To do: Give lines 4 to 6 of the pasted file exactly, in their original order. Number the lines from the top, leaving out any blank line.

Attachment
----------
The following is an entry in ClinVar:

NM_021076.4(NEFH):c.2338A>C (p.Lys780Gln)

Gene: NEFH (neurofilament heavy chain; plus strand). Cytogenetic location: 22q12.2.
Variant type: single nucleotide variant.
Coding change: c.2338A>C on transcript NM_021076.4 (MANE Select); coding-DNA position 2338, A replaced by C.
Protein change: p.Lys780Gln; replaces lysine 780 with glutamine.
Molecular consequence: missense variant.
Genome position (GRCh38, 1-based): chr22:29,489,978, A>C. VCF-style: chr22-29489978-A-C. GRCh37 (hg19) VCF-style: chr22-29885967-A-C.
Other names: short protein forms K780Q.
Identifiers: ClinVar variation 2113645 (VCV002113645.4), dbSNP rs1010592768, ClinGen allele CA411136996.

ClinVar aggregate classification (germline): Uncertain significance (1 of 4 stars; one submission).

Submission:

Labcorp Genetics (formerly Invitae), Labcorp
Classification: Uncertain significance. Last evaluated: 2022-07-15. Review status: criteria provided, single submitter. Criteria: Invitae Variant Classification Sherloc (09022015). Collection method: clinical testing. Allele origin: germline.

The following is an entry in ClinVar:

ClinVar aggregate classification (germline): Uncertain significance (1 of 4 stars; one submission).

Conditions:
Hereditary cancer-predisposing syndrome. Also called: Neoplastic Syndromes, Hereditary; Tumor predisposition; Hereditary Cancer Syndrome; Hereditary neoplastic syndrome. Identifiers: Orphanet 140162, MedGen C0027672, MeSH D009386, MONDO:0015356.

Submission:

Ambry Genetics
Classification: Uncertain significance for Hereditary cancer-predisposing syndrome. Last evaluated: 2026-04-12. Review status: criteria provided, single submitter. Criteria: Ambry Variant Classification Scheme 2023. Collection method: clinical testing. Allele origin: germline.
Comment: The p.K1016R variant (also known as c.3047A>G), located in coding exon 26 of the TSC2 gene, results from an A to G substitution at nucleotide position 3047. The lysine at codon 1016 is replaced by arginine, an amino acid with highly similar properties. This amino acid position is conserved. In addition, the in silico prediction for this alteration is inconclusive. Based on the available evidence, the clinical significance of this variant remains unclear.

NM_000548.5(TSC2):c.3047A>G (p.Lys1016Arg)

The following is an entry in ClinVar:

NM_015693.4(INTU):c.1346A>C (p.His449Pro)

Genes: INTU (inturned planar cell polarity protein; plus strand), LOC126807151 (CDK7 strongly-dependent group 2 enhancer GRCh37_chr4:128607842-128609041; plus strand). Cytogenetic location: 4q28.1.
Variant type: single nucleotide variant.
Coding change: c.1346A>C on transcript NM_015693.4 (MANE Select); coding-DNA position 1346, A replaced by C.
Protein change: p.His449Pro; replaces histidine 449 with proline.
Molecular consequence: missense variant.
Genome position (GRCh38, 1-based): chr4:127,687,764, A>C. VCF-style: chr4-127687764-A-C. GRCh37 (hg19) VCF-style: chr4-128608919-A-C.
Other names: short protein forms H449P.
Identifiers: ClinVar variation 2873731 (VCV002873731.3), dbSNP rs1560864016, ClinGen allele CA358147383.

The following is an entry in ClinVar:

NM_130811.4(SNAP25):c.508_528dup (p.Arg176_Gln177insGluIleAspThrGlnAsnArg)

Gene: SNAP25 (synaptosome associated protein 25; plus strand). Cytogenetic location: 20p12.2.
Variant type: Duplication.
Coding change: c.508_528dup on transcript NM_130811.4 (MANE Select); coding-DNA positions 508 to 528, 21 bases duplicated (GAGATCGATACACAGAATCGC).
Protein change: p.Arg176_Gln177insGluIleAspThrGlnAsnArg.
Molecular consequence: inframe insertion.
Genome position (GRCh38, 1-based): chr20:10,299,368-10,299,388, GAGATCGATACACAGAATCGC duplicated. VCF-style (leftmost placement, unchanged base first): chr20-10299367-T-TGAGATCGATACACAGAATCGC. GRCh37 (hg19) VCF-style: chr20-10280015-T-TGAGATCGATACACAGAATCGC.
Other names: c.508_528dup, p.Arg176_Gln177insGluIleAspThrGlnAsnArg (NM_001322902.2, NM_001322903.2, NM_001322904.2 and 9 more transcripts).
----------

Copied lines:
Variant type: single nucleotide variant.
Coding change: c.2338A>C on transcript NM_021076.4 (MANE Select); coding-DNA position 2338, A replaced by C.
Protein change: p.Lys780Gln; replaces lysine 780 with glutamine.